Lameness is widely regarded as one of the most urgent welfare issues affecting dairy cows because it's painful and affects a large number of cows. The term describes an animal having poor walking ability. Although levels vary from farm to farm, research suggests that between one-quarter and one-third of UK dairy cows are lame.


Mastitis is a disease in which the cow's udder becomes inflamed and painful, usually as a result of a bacterial infection. It's one of the most common health problems affecting dairy cows.

Research suggests that over the course of a year, there will be around 40–60 cases of mastitis for every 100 cows in a herd.

Cow housing

The quality of the environment in which dairy cows are kept can have a big impact on their welfare. Lying comfort is very important, as cows need to lie down for prolonged periods to maintain their health and need a comfortable area in which to do so. There needs to be enough space for sub-dominant cows to avoid the dominant cows.

The provision of environmental enrichment,such as cow brushes for scratching and exploration, gives the cows opportunities for positive experiences.

We think cattle, as grazing animals, also need to have access to good quality pasture. Scientific evidence supports this view.

Cows and heifers before and after calving

Dairy cows and heifers are more at risk of a range of health problems during the 'transition' period, which is the weeks before and after calving. This is due to changes in their immune system and energy levels. They need highly specialised management to ensure their welfare during this physically demanding time, with a particular focus on minimising stress, maximising cow comfort, and good nutrition.

Improving the lives of dairy cows

We're working in many different ways to give dairy cattle a better quality of life.

Developing welfare standards for dairy cows  

We encourage dairy producers to follow our Welfare Standards for Dairy Cattle, which set out how we believe dairy cows should be managed and cared for in order to keep them healthy and happy. These are detailed welfare standards based on scientific evidence and practical farming experience. They are regularly updated to reflect the latest research and knowledge and are used by the RSPCA Assured scheme, and many other organisations, as a reference.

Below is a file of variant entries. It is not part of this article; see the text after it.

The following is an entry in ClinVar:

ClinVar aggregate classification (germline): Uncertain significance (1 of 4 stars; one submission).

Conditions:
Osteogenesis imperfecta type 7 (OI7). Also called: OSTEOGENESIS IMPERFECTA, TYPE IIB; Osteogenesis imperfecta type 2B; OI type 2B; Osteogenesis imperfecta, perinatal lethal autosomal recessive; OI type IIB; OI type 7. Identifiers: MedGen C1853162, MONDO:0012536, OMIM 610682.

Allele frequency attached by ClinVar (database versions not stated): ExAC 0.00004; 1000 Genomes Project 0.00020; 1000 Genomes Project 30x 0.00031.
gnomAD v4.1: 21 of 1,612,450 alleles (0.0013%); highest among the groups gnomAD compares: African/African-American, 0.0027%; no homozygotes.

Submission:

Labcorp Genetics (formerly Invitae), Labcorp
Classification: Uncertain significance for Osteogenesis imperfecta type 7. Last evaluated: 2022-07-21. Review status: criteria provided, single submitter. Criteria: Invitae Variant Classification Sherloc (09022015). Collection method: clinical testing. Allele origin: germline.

The RSPCA welfare standards cover every aspect of the animals' lives, including feed and water, environment, management, health care, transport and humane slaughter/killing. They're designed to ensure that all animals managed following the standards have their welfare needs met and a good life.

Advocacy work

We advocate for better dairy cow welfare through membership of a number of working groups and committees, and through discussions with government. For example, we're a member of the Ruminant Health and Welfare Group, which aims to prioritise, coordinate and assess the impact of national activities related to improving cattle health and welfare in Great Britain.

Research projects

We were a founding member of the AssureWel Project, alongside the Soil Association and the University of Bristol. The project (2010–2016) aimed to improve the welfare of farm animals, including dairy cows, by developing welfare outcome assessment protocols for use during farm assurance scheme assessments.

These protocols help farm assurance schemes better assess the level of animal welfare their members are achieving on their farms. It also gives them a way to measure how successfully their welfare standards are being put into use. Welfare outcome assessments are undertaken as part of RSPCA Assured farm assessments.

How you can improve the welfare of dairy cows

If more consumers insist on higher welfare products, more supermarkets will want to stock them. This will encourage more farmers to improve their farming practices and, ultimately, more farm animals will benefit. 

Look for the RSPCA Assured logo

If you eat dairy products and you're concerned about dairy cow welfare, look for products carrying the RSPCA Assured logo. RSPCA Assured is a farm assurance and food labelling scheme that's dedicated to improving farm animal welfare. RSPCA Assured uses the RSPCA's strict animal welfare standards, which cover all stages of an animal's life from birth (or hatching) through to killing.

Visit RSPCA Assured to find information on where to buy RSPCA Assured labelled products and read all about their dairy cow standards

Find out more